This amount must be cleared through sectoral reforms including coming down hard on electricity theft and non-payment by government entities, provincial and federal. In this context, some flawed policies of the 2013-18 period must be avoided that included setting up coal plants away from the source of coal and not focusing on the obsolete transmission network as well as taking ownership and improving on the PTI administration’s IGCEP (Indicative Generation Capacity Expansion Plan) rather than dismissing it simply because it was developed by a political opponent. The quicker these reforms are implemented the sooner the multilaterals will abandon their insistence on higher tariffs to achieve full cost recovery.
Widening the tax base remains a priority task acknowledged by the past three administrations and yet it remains unmet. It is time that the tax system is made fair, non-anomalous and equitable and for that there is a need to shift the emphasis from indirect taxes to direct taxes which account for no more than 30 percent of total tax revenue collected.
The Benazir Income Support Programme (Ehsaas Programme is not on paper) is likely to continue but the fact of the matter is that the new government may be tempted to reduce it further to adjust the projected rise in the budget deficit. This should be resisted at all cost as without this support hundreds of thousands of families are not going to be able to meet their expenses. The Sehat Sahulat Card is financially unviable as the numbers benefiting from it rise and additionally has some major lacunae inclusive of collusion between hospitals and patients. These lacunae need to be ironed out and an actuarial study carried out, as suggested in 2019 by the German GiZ and UNDP, to determine the premium and whether it is affordable by the provincial governments.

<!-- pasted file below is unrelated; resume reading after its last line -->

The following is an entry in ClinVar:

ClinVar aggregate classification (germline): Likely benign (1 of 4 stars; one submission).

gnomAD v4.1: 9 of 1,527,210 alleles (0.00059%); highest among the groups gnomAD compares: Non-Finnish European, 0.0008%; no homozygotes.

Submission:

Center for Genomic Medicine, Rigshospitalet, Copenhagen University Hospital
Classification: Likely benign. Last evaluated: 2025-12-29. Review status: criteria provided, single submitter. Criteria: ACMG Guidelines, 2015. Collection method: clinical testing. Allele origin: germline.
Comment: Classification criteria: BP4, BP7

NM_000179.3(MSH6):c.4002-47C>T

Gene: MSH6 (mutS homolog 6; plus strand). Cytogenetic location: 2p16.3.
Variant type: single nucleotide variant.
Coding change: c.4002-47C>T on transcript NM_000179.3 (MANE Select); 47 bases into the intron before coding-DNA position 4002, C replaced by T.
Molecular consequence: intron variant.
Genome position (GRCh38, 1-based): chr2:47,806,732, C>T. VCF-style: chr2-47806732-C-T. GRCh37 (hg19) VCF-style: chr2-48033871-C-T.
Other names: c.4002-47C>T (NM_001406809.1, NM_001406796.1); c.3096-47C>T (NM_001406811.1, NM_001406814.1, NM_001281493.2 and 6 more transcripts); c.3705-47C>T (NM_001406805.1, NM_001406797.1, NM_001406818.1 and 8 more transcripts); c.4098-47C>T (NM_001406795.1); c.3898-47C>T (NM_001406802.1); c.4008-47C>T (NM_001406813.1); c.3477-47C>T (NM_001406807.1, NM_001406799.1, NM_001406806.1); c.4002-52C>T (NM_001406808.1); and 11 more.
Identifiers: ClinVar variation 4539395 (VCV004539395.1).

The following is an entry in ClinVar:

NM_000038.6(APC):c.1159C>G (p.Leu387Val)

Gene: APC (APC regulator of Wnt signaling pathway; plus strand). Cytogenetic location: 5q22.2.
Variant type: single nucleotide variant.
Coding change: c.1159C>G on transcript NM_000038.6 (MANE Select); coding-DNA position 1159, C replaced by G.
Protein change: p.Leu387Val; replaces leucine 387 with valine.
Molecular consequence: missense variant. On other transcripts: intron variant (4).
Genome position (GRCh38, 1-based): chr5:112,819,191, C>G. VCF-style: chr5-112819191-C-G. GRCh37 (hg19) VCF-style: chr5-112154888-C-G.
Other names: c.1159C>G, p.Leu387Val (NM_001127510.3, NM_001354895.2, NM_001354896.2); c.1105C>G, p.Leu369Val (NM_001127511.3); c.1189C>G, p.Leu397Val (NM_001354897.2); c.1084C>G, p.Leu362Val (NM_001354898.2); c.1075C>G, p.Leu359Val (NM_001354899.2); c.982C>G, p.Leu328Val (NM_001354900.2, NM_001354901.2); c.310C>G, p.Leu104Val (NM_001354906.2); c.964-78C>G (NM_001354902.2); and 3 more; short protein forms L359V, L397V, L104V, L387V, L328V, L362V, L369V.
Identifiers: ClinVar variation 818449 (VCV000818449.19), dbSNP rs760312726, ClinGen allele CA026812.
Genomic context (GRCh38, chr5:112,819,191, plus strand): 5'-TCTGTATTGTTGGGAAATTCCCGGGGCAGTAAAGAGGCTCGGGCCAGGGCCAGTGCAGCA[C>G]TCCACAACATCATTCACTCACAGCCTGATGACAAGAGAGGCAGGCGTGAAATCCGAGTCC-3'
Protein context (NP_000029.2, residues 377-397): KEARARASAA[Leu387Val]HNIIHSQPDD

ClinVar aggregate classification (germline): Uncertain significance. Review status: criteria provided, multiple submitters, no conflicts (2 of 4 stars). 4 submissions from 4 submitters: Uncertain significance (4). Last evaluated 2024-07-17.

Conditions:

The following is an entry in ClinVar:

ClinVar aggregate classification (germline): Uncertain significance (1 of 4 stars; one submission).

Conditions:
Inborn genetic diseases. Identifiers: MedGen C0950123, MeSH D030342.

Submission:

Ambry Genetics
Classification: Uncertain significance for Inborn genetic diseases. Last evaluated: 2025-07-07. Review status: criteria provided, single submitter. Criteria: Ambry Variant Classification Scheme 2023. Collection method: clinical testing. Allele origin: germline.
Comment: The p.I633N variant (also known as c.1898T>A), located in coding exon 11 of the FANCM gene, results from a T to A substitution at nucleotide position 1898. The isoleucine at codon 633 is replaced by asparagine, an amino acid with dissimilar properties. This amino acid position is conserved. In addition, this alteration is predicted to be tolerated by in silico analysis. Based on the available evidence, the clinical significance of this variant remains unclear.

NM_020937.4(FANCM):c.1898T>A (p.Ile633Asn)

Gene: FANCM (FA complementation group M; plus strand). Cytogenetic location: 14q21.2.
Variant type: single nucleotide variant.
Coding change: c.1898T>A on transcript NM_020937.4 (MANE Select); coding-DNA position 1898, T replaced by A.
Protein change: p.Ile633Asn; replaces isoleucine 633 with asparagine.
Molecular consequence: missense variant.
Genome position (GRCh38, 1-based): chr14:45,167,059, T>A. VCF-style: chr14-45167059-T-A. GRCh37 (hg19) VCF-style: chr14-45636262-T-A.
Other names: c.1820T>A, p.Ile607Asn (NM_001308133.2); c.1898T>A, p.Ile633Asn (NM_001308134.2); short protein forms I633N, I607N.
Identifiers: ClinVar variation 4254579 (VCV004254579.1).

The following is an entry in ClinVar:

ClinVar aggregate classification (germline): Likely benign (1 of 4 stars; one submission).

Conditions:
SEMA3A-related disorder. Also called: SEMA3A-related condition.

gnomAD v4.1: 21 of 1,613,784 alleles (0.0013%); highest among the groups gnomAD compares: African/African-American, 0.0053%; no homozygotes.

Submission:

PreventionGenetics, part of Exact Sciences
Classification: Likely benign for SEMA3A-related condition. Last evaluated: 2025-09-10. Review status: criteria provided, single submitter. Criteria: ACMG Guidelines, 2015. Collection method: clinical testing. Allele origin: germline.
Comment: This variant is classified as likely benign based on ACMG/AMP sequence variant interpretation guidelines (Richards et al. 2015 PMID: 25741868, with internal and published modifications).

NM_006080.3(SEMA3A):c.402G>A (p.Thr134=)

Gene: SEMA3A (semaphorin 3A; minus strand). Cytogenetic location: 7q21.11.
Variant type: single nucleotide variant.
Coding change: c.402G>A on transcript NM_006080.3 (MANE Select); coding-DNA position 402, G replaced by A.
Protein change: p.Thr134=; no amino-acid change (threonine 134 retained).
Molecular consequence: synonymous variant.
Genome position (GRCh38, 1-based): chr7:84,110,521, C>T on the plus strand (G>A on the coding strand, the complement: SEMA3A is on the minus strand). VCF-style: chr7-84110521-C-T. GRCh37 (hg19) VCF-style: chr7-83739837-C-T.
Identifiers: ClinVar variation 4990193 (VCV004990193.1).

The budget deficit has been ignored in the ongoing IMF programme by its focus on primary deficit (minus debt servicing cost or interest) — a factor that accounts for debt stocks rising exponentially during the previous administration — domestic debt from 16.4 trillion rupees to over 27 trillion rupees and foreign debt from 95 billion dollars to over 130 billion dollars. The government needs to contain the budget deficit and bring it down to 6 percent of the GDP, if possible for next fiscal year. This is a challenging task made all the more challenging as in the next fiscal year resources would have to be set aside for interest payments and principal as and when due (G-7 countries Debt Relief Initiative to enable poor countries to better deal with the pandemic will expire this year).
Be that as it may, one would hope that the disastrous and economically flawed policy of an overvalued rupee (2013-17) to understate the deficit is not followed and instead massive sacrifices are made by all recipients of current expenditure. One can also hope that pension reforms whereby, like in the rest of the world, the employee makes a contribution, is implemented for all future retirees.
Mian Atif, a US economist of Pakistani descent, tweeted that PTI-led government inherited a bad economy in 2018 but left a worse one in place. That sadly is true and one would hope that the new government is cognizant of not only the mistakes of its predecessor but also mistakes by the PPP-led (2008-13) and the PML-N administrations (2013-18).
Copyright Business Recorder, 2022